Lord Polwarth

My Lords, will not the noble Lord agree that rather than carp at the details of the proposed transaction we should warmly welcome the only possible solution to keeping open this famous shipyard and maintaining some employment in shipbuilding on the Lower Clyde, as well as the hope that possibly it will restore the yard to the high state of efficiency which it enjoyed prior to nationalisation?

Lord Lyell

My Lords, first I should like to thank the noble Lord, Lord Galpern, for his interest in the Statement. Of course we would expect his interest, since he is a firm supporter of everything that goes on in and around Glasgow. I am afraid that I could not follow the noble Lord down the line regarding Hamilton and Robroyston, and while I accept the principle of what he says, I could not necessarily accept it in relation to this particular operation so far as Scott Lithgow is concerned.

I stress to the noble Lord, Lord Galpern, and to your Lordships, that a number of other companies besides Trafalgar House have expressed interest. One of the other companies is Bechtel, and only yesterday Howard Doris expressed an interest in tendering for the completion of the Britoil contract. I hope that this little snippet of information will be of some comfort and value to the noble Lord, Lord Galpern, and to your Lordships.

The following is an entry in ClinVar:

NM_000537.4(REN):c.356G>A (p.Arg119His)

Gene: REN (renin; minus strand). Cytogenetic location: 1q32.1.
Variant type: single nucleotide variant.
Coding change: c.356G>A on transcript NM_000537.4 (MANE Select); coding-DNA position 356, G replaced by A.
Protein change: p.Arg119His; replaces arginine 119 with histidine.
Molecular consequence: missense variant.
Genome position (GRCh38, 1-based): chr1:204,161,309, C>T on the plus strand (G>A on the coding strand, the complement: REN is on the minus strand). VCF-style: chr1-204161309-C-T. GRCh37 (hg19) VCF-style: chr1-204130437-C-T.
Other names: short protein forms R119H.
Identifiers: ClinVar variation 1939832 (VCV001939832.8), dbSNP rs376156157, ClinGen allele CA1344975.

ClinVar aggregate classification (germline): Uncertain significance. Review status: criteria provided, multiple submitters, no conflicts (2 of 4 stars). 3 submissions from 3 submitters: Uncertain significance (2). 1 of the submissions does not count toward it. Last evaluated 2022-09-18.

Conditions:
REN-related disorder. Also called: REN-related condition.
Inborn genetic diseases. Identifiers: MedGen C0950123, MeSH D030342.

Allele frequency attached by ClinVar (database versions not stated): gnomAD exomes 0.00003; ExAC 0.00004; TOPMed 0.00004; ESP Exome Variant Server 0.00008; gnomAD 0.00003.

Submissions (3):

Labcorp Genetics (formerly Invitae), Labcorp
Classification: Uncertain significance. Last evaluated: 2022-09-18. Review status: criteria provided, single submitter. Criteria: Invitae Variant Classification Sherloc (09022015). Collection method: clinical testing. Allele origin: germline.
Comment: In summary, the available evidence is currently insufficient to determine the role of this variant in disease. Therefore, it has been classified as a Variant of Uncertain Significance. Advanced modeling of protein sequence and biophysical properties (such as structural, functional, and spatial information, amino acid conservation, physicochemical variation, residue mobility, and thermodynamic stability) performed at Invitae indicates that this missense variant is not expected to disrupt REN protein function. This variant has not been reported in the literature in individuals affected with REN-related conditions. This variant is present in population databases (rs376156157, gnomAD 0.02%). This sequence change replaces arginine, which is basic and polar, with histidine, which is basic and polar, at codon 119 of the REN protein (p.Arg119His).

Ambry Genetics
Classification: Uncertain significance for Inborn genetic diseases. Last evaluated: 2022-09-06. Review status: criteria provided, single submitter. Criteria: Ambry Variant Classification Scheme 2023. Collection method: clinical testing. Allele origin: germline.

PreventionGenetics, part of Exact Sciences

I am immensely grateful for the sturdy support of my noble friend Lord Polwarth and, indeed, his support for what we hope will be the ability to complete this contract. My noble friend has considerable experience, both from this position and outside, of these operations. We are all the more grateful to my noble friend for his forthright support.